Buying an airline ticket isn’t always as easy as it sounds. Like the airline tickets for our trip to Mombasa and back to Kisumu.
1. Call the travel agent and book the flight;
2. A week before departure, check the ticket;
3. Find out that on the return trip from Mombasa to Kisumu, you land in Nairobi after the flight for Kisumu has already left;
4. Call the airline and told to go to the airport and make the change;
5. The airline makes the change, but the printer is broken, so no new ticket;
6. Writes the information on the old ticket, but in the wrong place;
7. Now want to buy tickets to go to another destination;
8. Printer still does not work;
9. Can’t get change;
10. Leave without the change and hard copies of our 2 sets of tickets;
11. Hope we can get on the planes;
12. If not, come to visit us here in Kisumu

A short story about an honest American:
In planning a visit to Kampala to attend the introduction of our friend, we needed to wear nice and traditional clothing, including dress shoes which Peter didn’t have. All over Kisumu, and most of this continent, it is easy to buy used shoes made to look like new. Peter didn’t want to buy shoes just to wear one time, so I convinced the shoe seller to “rent” me the shoes, kind of an unusual idea. His name is Elvis, and he called a few times to make sure I was legit. Then I returned the rented shoes, and he was a bit surprised to get them back at all, especially in the same condition that he “rented” them to me in. I could have given him a phony number and he would never have found me, but in addition to being honest, I really wanted to show him that Americans, at least these two Americans were honest and true to our word.

So, this is quite long and we will end now. Hope you look at the slide show. We think you will like it – the photos and the music. The photos are Peter’s and the music sung by the Sisterhood for Change girls and young women.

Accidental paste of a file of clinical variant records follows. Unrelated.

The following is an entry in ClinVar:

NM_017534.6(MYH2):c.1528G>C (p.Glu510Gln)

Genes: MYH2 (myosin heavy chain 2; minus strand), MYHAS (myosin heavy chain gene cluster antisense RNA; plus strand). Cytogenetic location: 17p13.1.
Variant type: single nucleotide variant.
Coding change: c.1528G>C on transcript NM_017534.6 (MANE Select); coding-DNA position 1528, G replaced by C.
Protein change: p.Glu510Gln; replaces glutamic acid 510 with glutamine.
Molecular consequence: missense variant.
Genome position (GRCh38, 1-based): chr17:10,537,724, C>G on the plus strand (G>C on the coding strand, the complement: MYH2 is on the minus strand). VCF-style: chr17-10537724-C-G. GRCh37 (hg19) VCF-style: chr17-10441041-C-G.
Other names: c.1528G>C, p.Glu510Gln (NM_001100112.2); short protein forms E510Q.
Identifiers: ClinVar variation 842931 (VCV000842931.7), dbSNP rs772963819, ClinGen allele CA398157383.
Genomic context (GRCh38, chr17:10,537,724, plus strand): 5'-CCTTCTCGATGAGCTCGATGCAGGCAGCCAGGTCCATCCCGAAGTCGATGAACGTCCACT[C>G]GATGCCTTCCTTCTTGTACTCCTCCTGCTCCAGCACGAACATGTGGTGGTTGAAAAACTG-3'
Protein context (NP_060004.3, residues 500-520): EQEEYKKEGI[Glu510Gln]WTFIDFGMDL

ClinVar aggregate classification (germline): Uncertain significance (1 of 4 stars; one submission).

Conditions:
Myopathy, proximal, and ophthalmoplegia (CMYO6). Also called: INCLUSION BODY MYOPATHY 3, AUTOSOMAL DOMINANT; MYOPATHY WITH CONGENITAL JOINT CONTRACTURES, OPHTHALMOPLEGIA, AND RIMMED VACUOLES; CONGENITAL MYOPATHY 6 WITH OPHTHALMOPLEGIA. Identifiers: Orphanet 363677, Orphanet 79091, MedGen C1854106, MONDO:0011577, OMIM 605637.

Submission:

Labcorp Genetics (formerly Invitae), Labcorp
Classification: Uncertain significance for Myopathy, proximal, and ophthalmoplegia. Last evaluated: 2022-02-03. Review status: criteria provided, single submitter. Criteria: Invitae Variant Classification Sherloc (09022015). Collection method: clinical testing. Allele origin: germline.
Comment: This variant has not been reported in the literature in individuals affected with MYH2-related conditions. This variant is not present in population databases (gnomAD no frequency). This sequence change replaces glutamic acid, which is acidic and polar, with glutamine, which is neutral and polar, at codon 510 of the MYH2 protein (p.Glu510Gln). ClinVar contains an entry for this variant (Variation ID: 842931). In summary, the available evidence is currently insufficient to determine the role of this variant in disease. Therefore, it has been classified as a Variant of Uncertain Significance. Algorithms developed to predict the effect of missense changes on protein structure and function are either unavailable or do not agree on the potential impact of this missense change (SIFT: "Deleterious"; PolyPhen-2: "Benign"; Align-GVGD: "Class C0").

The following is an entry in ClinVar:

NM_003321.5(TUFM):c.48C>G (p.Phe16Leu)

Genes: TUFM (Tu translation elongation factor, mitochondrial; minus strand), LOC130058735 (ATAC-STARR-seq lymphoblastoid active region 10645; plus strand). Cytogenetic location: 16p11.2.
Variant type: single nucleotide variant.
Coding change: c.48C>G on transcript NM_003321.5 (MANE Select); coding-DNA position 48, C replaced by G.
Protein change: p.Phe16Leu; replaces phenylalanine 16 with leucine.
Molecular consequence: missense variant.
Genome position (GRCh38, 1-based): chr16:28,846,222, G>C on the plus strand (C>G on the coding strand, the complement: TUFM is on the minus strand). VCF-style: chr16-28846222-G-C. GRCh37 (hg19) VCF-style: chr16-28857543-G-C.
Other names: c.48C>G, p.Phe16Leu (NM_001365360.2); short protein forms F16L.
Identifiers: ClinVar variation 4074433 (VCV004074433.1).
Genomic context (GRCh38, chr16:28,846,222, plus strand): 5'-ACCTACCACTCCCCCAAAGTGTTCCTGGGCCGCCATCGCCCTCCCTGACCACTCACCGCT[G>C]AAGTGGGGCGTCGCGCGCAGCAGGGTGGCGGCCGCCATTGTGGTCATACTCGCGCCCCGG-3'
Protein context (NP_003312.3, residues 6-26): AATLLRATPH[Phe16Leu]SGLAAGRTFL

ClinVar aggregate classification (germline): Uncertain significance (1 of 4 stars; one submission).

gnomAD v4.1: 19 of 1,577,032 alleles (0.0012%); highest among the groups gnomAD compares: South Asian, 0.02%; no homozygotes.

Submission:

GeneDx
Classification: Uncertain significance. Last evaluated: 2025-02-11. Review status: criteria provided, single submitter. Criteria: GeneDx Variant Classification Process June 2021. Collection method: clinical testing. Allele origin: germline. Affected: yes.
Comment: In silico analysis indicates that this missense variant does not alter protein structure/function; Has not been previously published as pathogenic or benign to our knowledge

Love and hugs to all of you,
Kijana Mdogo,("the youngest boy" – a pun on the fact that Peter is the oldest here), and Mama Hinda

Tuesday, September 01, 2009

Roadside Vegetable Seller

Why Did the Rhino Cross the Road?

African Women Work Hard

Early Light and Clouds

Dancers and Drummer


Sunset and Sun Rays

Flamingos on Lake Nakuru

Eurasian Roller

Early Light

Dawn at lake Nakuru Natinal Park

Blog 7 Kenya

Blog 7


We hope you are well as we are here in Kenya. In just a bit under a month we will return to the USA to see many of you – it will be very nice after such a long absence.

We spent last weekend at Lake Nakuru National Park, in the Central Rift Valley, noted for it’s flamingos. Lake Nakuru is a shallow alkaline lake where hundreds of thousands, if not more, flamingos live. Because of the draught here the lake is quite low, and some flamingos have moved on to other lakes nearby and then they will be back.

We usually don’t stay in very fancy resorts, but this time we decided to pamper ourselves a little, and also since we wanted to stay inside the park so as to go out before dawn to photograph and see wildlife. There are only two places to stay in the park other than in tent sites, (and we don’t have a tent), and they are both pricey. Well, it was fancy and somewhat expensive with too much good food, especially desserts, but we probably won’t do it again anytime soon.

And speaking of tea, the area near Lake Nakuru is a big tea growing area, and quite beautiful with rolling hills and lots of beautiful acacia trees. If you have never seen tea, the green is very vibrant green, unlike most other greens that you find in nature. The only other that we have seen that resembles that color are rice paddy’s. The area goes on for miles and miles in all directions. Kenya produces a huge amount of tea which is exported around the world, and is quite good. Kenya also produces coffee, and in fact, there is a lot of tea and coffee throughout East Africa. You may know that coffee was first grown here in East Africa, we think in Ethiopia.

To contrast the beauty of the tea plantations, on the way home from the weekend we passed several IDP camps which were created as a result of the post election violence last year. Unfortunately many people have not returned home after those very bad days. Some because they may be afraid, and some because they may not have any homes to return to. Even though we were not here during that time, we hear about it often, and it certainly took a terrible toll. Here in Kisumu, there are still quite a few burned out buildings, and it is a frequent subject of discussion. For those of us/you who have not experienced this kind of thing, consider yourself lucky, and for those of you who have, we hope that it will never happen again, although humans seem to have a penchant for doing bad things to each other.